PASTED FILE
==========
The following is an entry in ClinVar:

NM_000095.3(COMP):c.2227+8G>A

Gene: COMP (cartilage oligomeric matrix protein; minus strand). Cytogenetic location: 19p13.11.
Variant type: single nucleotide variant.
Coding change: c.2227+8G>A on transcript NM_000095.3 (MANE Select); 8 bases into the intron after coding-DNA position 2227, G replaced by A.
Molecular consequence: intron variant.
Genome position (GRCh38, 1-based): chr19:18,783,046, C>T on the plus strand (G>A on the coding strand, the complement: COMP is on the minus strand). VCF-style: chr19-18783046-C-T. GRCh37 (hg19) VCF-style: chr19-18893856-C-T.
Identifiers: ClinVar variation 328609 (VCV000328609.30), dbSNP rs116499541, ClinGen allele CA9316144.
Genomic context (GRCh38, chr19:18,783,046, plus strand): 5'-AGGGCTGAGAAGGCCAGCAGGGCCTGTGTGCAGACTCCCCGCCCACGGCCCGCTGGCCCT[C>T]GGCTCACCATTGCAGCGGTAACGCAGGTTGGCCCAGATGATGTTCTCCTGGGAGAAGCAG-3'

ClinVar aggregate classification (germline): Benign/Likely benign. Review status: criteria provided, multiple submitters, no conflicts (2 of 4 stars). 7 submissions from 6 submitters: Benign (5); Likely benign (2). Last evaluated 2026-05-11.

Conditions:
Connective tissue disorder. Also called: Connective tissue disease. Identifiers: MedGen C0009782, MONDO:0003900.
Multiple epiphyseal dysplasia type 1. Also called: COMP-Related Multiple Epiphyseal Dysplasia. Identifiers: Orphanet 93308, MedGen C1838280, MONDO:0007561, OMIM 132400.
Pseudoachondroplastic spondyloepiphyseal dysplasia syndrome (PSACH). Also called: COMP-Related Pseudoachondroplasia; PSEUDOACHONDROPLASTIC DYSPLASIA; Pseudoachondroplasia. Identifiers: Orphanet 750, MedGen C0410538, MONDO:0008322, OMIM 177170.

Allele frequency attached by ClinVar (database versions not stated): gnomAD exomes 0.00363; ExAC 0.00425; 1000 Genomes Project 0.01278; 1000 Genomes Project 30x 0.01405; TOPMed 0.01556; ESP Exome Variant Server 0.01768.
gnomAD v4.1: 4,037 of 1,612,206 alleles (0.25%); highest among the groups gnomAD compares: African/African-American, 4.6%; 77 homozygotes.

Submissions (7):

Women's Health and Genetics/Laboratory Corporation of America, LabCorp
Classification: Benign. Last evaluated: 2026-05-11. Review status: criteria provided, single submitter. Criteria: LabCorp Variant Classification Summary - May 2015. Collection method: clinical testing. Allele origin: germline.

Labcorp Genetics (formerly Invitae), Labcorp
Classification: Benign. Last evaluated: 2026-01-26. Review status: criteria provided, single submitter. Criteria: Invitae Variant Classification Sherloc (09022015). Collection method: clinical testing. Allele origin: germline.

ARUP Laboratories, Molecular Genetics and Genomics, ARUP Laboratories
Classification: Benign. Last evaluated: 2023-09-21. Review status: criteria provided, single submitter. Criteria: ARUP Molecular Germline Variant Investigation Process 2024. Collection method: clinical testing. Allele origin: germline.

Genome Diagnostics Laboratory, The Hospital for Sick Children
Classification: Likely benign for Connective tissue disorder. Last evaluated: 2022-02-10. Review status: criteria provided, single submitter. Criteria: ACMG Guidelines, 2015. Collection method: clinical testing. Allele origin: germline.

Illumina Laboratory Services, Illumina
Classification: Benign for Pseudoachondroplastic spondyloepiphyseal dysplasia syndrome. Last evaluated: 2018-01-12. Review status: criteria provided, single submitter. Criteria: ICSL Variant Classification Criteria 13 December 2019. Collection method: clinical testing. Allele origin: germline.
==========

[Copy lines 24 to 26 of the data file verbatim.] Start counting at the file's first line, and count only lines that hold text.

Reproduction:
Genome Diagnostics Laboratory, The Hospital for Sick Children
Classification: Likely benign for Connective tissue disorder. Last evaluated: 2022-02-10. Review status: criteria provided, single submitter. Criteria: ACMG Guidelines, 2015. Collection method: clinical testing. Allele origin: germline.

Illumina Laboratory Services, Illumina